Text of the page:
In regard to getting a mortgage, the larger the deposit you have the more appealing you will be to lenders. First try your own bank and see what they think about the amount you would like to borrow and the deposit you have. If they don’t offer you what you would like then try other banks. We moved all our banking from Nordea to Nykredit to secure the mortgage we needed. The process, like more bureaucracy in Denmark, is pretty straightforward once you have found a bank to lend you the money. Don’t feel downhearted if the first bank can’t help you.

If you already own a property here and you plan to sell it and buy another place, we found that unless we had sold our place or took out a bridging loan, most sellers were not interested in taking an offer from us. We found an amazing house but as we were yet to sell our place they didn’t even entertain our offer.

It is normal for there to be open houses at properties for sale and these usually take place on a Sunday. If you plan your day well you can see a number of places in one day. You can, of course make a private viewing appointment. We found boliga.dk was the best portal for looking for a new place.

It is normal for your never to see the owner of the properties for sale. You will be shown around by an estate agent. I think this is because Danes are very proud of their homes and would not want to see someone have a negative reaction to their lovely hyggeligt home.

When you are buying property you need to be aware of extra taxes you may need to pay. Sales materials put together by estate agents will have tables explaining these costs etc and it is a good idea to ask the estate agent to go over one of these with you so you understand how it all work. The tables are the same on all documents so once you understand one you can understand them all. This guide can help understand property tax and other tax issues.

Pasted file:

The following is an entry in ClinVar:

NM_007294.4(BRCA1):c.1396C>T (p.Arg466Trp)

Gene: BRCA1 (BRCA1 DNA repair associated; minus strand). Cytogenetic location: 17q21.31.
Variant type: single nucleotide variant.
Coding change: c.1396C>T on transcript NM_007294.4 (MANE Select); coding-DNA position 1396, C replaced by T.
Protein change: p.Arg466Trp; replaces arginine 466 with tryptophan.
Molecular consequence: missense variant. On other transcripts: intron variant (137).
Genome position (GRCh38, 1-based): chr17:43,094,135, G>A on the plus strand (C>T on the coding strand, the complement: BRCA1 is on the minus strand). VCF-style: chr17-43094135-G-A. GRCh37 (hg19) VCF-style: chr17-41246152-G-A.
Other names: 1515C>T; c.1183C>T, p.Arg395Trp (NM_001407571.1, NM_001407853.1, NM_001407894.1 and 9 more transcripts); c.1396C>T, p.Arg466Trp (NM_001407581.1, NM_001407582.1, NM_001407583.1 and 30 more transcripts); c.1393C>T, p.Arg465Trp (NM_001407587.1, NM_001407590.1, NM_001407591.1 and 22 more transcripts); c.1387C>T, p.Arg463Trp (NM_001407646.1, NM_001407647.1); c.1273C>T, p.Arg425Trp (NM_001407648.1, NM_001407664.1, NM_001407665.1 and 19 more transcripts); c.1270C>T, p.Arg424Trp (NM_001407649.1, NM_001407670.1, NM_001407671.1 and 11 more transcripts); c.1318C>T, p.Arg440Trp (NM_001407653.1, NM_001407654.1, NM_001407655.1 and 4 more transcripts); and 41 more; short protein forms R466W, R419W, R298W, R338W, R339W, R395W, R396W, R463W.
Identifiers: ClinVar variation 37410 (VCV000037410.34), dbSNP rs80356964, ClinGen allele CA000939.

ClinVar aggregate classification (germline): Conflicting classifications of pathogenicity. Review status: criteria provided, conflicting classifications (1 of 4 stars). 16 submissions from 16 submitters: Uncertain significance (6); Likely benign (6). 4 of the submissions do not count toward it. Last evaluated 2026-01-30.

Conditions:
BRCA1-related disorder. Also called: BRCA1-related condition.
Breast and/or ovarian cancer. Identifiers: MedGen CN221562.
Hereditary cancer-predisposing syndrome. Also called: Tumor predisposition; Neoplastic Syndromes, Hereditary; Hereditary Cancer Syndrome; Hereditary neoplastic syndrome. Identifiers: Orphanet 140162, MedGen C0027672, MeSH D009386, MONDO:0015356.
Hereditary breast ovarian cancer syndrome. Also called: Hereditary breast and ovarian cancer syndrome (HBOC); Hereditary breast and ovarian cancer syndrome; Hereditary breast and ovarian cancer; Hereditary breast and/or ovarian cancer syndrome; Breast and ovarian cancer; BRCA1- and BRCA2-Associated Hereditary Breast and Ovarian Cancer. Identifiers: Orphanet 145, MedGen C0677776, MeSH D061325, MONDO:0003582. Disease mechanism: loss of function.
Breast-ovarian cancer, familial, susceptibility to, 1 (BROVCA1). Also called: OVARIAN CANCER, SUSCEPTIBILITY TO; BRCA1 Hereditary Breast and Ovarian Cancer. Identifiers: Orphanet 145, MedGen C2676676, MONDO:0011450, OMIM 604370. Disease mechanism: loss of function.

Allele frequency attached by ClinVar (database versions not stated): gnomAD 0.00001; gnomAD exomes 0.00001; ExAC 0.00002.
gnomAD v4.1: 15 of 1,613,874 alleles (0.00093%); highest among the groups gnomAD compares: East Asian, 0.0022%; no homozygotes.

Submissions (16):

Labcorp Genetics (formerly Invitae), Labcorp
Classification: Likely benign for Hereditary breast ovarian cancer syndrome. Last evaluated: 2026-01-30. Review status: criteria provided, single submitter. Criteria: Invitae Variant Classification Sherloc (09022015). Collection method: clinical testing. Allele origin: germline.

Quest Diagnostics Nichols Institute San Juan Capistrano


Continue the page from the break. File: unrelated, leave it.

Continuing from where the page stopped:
I hope this helps out.

Get a new look this autumn with a fab hairdresser!

I have written before about my amazing hairdresser, Sharon Hatting. Not only is Sharon a great hairdresser but she is also something of an inspiration to me.

Sharon is now renting a chair in a salon called Hair by Dunja at Enghavevej 70 in Vesterbro. It is a great location and easy to get to. In September she is offer 10% off a cut as an introduction offer to her new location. You can book an appointment via their website here.


I also interviewed Sharon for a My Danish Career piece in The Local Denmark and it is getting a cracking response. You can read it here and find out more about Sharon’s business journey.

FAQs about Dejlige Days Welcome

I’ve had a number of queries about how my relocation business, Dejlige Days Welcome, works. I decided to write a few answers to come the questions and queries I get asked. It is on the Dejlige Days Welcome website but I thought I’d post it here too to reach some more people.

Q You offer each service separately rather than one complete service. Why is that?

A Traditional relocation services offer set packages and are usually paid for by the recruiting company. For many people there are elements they may not need or want to use. The way my services are organised means that you have the choice of what you want to take and you can add more services on as you need them. In the first instance I can help you with advice as to what would work best for your situation not simply offering a generic package. It more like a ‘chose your own adventure’ book than a text book.

Q Can you help us find somewhere to live?

A I work with Copenhagen Housing to offer packages which include an hour of consultation time with me and a written local guide and a house search element offered by Copenhagen Housing.

Q Can you find me a job?

A I can’t help you find a job but I have some free resources to get you on the way with this.

Q Do you offer to come with us for appointments such as EU Registration, opening a bank account etc?